On March 9th, the bull market turned seven but there was little celebration as 2016 was shaping up to be one of the worst starts to a year, ever. Broad macro concerns resurfaced to start the year with large cap stocks down -10.3% at the February low before rebounding sharply and finishing the quarter at +1.3%. Volatility has been largely driven by oil price movements as well as concerns of a China hard landing, yuan devaluation, and other geopolitical concerns such as the sustainability of the European Union. International developed equities were not as fortunate with the MSCI EAFE finishing the quarter down -2.9% among negative interest rate policy (NIRP) in Europe and Japan intended to stimulate economic activity. The MSCI Emerging Markets index bounced back off of lows finishing the quarter at +5.7% aided by stronger commodity prices, a drop in the U.S. dollar, and lower expectations for future U.S. rate hikes.
From the chart below we can see that the market has been trading in lockstep with the price of oil over the short-term. We view a stabilization of the price of oil in the $40-$50 range as still beneficial to the consumer while easing pressure on the energy companies which make up a considerable portion of the market.
Overall, the U.S. economy appears to be in good shape and is arguably the healthiest economy in the world right now. Job growth has been solid, auto sales and housing have been strong, and 2016 government stimulus should add .6% to GDP. While this seven year bull market has been tested recently, investors are left with same dilemma - lack of viable alternatives to achieve investment return.
From a historical perspective, this bull market is the third longest in duration as can be seen from the chart below. Based on current economic factors, we feel that the cycle still has room for growth. Typically, bull markets are killed off by rising real interest rates, inflation, excessive speculation or black swan events. While black swan events are difficult to forecast, the other three factors are still a tail wind for stocks.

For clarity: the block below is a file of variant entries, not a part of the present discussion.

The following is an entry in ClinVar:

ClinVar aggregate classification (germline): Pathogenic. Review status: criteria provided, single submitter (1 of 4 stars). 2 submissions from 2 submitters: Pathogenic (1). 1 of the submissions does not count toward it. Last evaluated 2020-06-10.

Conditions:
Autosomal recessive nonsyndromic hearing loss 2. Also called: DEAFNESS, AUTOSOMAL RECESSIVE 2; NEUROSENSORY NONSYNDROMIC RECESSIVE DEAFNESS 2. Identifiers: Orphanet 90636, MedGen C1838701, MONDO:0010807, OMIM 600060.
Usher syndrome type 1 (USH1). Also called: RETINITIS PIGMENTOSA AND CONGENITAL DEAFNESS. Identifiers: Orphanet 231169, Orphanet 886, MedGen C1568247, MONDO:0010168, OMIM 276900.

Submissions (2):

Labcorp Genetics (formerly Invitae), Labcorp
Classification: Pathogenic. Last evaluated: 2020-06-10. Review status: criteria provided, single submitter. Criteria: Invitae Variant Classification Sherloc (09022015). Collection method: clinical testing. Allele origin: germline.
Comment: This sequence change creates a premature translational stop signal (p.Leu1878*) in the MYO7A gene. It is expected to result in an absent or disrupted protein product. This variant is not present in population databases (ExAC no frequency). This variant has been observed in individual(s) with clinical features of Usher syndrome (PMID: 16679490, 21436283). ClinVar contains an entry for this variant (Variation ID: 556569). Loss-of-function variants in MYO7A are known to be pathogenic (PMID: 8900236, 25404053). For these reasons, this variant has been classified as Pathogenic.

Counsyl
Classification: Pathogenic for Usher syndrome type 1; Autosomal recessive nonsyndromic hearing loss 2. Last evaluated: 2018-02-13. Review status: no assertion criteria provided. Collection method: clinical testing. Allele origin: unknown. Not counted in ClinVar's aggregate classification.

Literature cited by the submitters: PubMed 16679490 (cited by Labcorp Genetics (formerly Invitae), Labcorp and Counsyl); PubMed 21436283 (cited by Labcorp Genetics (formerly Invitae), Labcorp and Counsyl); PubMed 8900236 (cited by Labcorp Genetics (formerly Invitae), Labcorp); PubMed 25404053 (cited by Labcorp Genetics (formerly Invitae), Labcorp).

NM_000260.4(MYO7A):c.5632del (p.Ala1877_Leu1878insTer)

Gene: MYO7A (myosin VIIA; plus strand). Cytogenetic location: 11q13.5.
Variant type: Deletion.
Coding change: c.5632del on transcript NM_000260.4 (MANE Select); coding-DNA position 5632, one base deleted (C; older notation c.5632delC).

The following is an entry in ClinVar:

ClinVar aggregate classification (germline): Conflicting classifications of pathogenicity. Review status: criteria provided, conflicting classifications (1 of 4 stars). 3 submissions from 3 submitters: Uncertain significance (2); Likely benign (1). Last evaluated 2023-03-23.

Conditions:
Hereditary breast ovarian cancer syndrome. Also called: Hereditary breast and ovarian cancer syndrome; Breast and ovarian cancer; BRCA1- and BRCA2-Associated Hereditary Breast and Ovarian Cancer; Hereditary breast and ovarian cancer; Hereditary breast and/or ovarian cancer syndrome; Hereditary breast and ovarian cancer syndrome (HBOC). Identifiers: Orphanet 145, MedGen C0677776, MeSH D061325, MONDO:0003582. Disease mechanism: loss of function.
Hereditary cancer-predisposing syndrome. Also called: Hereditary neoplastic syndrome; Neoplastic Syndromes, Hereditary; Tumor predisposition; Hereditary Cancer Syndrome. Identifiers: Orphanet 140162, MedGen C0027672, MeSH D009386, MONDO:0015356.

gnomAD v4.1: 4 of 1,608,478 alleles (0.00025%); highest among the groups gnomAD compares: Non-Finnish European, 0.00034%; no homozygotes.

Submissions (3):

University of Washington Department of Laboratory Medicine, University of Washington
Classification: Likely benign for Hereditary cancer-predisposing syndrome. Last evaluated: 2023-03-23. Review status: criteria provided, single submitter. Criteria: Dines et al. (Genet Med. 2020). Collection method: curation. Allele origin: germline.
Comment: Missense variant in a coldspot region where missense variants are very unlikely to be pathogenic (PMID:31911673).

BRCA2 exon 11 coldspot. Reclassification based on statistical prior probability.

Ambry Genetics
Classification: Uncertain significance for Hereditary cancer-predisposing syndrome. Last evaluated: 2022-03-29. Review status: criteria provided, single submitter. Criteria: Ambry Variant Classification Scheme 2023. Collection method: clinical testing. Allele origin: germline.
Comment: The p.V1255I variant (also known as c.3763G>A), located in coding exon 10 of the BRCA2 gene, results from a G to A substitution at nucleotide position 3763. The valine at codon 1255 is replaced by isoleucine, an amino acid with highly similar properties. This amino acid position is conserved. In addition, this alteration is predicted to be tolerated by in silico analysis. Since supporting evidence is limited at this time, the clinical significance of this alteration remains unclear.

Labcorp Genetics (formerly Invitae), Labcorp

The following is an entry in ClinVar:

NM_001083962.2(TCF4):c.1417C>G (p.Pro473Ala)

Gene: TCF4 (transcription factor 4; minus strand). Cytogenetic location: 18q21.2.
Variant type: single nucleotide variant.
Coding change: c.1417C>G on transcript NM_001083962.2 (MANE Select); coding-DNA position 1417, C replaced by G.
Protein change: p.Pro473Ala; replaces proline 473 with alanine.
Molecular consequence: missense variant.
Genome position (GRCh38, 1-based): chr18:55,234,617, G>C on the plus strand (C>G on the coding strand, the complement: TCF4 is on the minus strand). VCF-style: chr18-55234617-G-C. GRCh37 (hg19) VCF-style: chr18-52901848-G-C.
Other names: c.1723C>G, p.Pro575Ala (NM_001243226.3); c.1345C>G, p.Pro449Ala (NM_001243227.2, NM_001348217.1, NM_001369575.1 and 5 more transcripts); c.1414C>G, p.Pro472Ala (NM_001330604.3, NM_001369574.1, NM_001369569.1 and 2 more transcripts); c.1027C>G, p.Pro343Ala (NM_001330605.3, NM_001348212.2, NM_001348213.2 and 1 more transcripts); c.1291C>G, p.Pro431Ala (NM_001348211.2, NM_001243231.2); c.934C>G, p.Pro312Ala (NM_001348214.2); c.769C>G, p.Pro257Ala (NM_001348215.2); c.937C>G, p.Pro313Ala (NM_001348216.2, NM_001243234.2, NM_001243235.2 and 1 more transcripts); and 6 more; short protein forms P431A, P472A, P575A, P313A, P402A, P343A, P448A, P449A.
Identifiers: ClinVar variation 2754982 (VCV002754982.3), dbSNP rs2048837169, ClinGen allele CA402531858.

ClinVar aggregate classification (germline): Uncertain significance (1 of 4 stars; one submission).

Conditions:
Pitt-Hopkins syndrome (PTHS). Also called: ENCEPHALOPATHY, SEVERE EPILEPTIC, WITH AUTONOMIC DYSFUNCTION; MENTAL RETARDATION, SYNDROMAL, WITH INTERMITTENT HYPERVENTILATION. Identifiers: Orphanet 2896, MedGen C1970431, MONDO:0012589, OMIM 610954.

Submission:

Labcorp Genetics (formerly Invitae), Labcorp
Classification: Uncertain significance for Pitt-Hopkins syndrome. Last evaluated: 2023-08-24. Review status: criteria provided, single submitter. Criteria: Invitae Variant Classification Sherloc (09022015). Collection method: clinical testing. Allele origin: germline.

We believe the chance of a recession over the next year is low but recommend a diversified portfolio as the best way to weather market volatility and achieve long-term investment goals.
Fixed Income Update
The Barclays US Aggregate posted a gain of 3.03% in Q1 and the Intermediate index gained 2.31%. The gains were a result of falling rates due to concerns of slowing global growth, overall financial stability of world markets and negative interest rates in overseas bond markets.
While rates increased in Q4 of 2015 leading up to the Fed's December meeting, the market view of the Fed's decision to raise short term rates by 0.25% in December 2015 was that it was premature. The bond markets took a short hiatus after the Fed December meeting but then as the New Year turned, yields sank again. The flight to safety from risk assets was fully in play and the spreads on high yield escalated in lockstep with the falling equity prices, especially in the energy market sector. The market reaction along with weakening data seems to have given the Fed some pause on the rate of increase as indicated in their rate forecast "Dot Plot", which now shows 2 increases in 2016 whereas the December version included 4 increases in 2016. However, the market is showing that even 2 increases in 2016 is too much as shown in the probability of increase for each Fed meeting throughout the balance of the year shown in the chart below.
In the credit markets, spreads in investment-grade and high-yield spreads moved higher and together throughout the quarter, as seen in the chart below, and like equities, showed increased market stress in the middle of the quarter only to return to the starting point by the end of the quarter. The wider spreads provided a short time window for buying and serve as a reminder of what happens in credit markets during times of stress and that higher quality issues provide the most stabilizing diversification in an overall portfolio context.